Dr. Frank Fish, biology graduate students Danielle Adams, William Gough and Kelsey Tennett, and biology undergraduate student Erin Gallagher presented "Passive spanwise flexibility of harbor porpoise flukes: Equivalence of dorsal and ventral flexion" at the Annual Meeting of the Society for Integrative and Comparative Biology, New Orleans, LA, January 3-7, 2017.

Cool Previous Biology Highlights (2016)

Neuroscience Journal Club-Spring 2017 Print


Arctic Sedge Under Investigation Print



Dr. Jessica Schedlbauer received a Research Opportunity Award from the National Science Foundation to study the effects of climate change on a dominant sedge species in the Alaskan tundra in a project titled "An investigation of photosynthetic optima in locally adapted Eriophorum vaginatum ecotypes exposed to elevated temperature".  This research was a collaboration with scientists from Wilkes University, the Marine Biological Laboratory's Ecosystems Center, and the University of Texas at El Paso.


Dr. Schedlbauer and Biology undergraduate student Katherine Hood spent the summer of 2016 north of the Arctic Circle working on this project. The pair were based out of the Toolik Field Station, part of the University of Alaska Fairbank's Institute of Arctic Biology.  The station provides a summer home for arctic biologists from around the world in a remote part of Alaska that is shared by caribou, grizzly bears, and musk ox.


New BioFaculty: Fall 2016 Print
mareshWe welcome Dr. Jennifer Maresh as a new assistant professor in the Department of Biology. She received her B.S. in Biology from West Chester University in 2003, her Master's in Coastal Environmental Management in 2005 from Duke University, and her Ph.D. in Ecology & Evolutionary Biology from the University of California - Santa Cruz (UCSC) in 2014.
Dr. Maresh's background is with swim behaviors and mechanics as they relate to foraging in marine mammals and her research has included work with wild bottlenose dolphins, North Atlantic right whales, Weddell seals and northern elephant seals. As a postdoctoral researcher at UCSC her research focused on animal bioenergetics which is an understanding of how energy flows through living systems from ingestion of prey up through the building of an animal and its offspring. She is interested in the decisions animals make while foraging and the energetic costs and pay-offs of those decisions under both natural and 'disturbed' conditions, as a way of understanding how resilient they might be to a rapidly changing environment.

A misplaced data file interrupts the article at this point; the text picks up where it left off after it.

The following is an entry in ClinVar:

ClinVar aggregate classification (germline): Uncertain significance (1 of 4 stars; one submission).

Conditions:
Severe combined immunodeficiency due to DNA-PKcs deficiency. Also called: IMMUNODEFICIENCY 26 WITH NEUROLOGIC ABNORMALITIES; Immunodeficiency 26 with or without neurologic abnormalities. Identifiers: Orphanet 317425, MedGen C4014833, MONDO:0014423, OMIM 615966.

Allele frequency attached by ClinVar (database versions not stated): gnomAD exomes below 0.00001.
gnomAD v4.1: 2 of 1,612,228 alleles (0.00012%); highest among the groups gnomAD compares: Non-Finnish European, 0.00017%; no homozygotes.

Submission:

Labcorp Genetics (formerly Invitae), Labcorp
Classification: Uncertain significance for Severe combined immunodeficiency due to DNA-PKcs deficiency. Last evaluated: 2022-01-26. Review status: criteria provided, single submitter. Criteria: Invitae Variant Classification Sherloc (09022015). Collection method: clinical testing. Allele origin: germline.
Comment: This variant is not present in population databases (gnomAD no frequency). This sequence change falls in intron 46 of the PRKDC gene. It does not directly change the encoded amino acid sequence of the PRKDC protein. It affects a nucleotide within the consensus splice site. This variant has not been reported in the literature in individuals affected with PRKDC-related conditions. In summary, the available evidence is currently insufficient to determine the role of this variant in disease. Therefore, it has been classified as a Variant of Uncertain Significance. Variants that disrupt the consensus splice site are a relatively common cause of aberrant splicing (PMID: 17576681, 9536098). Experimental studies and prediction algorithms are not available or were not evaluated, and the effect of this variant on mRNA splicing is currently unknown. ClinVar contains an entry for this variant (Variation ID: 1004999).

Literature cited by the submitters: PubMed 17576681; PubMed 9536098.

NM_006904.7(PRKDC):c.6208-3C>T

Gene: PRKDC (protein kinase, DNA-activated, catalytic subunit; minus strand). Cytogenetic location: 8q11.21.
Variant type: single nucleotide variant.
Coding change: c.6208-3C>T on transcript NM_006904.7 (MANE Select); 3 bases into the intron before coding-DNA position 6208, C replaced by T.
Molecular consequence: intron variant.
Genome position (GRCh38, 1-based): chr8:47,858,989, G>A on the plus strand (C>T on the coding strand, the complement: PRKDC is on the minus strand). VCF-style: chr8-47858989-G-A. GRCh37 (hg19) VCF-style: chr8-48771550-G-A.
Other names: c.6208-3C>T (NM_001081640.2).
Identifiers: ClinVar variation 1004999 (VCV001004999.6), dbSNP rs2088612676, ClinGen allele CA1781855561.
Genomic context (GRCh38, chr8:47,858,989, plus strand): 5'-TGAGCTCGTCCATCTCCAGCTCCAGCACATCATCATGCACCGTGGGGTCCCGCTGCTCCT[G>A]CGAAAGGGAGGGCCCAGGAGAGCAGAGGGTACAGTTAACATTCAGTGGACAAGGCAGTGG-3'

Dr. Maresh is excited to return to her alma mater where she will continue her bioenergetics work with marine mammals. She would like to develop an additional research program directed at understanding the role of terrestrial mesopredators in both disturbed and intact ecosystems from a bioenergetics perspective. She looks forward to working with students to develop independent research projects in her lab, and to teaching Physiology and other biology classes at West Chester University.

The Department of Biology also welcomes Dr. Eric Sweet as a new assistant professor. Dr. Sweet received his B.S. in Biology from Virginia Tech in 2002 and his Ph.D. from Rutgers University in 2011.
Dr. Sweet is a neuroscientist and electrophysiologist interested in neurodegenerative diseases, such as Parkinson’s disease. As a postdoctoral fellow at Mount Sinai School of Medicine, his research focused on the role mutations in the Parkinson’s disease associated gene encoding LRRK2 play in learning and memory. He also worked on identifying new molecular factors that influence learning and memory. He is excited to join the WCU community and will continue to investigate the role that genetic and environmental factors play in the substantial non-motor deficits experienced by those suffering from Parkinson’s disease.